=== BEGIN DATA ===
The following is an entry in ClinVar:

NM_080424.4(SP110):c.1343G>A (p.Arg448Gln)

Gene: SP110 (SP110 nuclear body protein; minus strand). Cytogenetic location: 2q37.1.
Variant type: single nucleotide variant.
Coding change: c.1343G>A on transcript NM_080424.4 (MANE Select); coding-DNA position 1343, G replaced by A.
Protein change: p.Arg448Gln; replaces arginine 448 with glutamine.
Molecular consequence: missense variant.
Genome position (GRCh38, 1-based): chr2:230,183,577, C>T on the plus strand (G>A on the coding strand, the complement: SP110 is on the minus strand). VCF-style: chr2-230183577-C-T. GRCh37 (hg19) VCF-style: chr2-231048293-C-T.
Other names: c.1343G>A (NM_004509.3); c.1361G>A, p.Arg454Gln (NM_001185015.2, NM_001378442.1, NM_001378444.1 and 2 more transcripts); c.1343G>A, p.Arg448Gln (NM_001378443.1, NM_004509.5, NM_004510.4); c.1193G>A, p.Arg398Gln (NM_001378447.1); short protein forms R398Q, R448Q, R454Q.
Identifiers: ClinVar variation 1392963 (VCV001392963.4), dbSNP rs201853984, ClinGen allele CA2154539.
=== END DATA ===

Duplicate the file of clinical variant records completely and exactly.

The following is an entry in ClinVar:

NM_080424.4(SP110):c.1343G>A (p.Arg448Gln)

Gene: SP110 (SP110 nuclear body protein; minus strand). Cytogenetic location: 2q37.1.
Variant type: single nucleotide variant.
Coding change: c.1343G>A on transcript NM_080424.4 (MANE Select); coding-DNA position 1343, G replaced by A.
Protein change: p.Arg448Gln; replaces arginine 448 with glutamine.
Molecular consequence: missense variant.
Genome position (GRCh38, 1-based): chr2:230,183,577, C>T on the plus strand (G>A on the coding strand, the complement: SP110 is on the minus strand). VCF-style: chr2-230183577-C-T. GRCh37 (hg19) VCF-style: chr2-231048293-C-T.
Other names: c.1343G>A (NM_004509.3); c.1361G>A, p.Arg454Gln (NM_001185015.2, NM_001378442.1, NM_001378444.1 and 2 more transcripts); c.1343G>A, p.Arg448Gln (NM_001378443.1, NM_004509.5, NM_004510.4); c.1193G>A, p.Arg398Gln (NM_001378447.1); short protein forms R398Q, R448Q, R454Q.
Identifiers: ClinVar variation 1392963 (VCV001392963.4), dbSNP rs201853984, ClinGen allele CA2154539.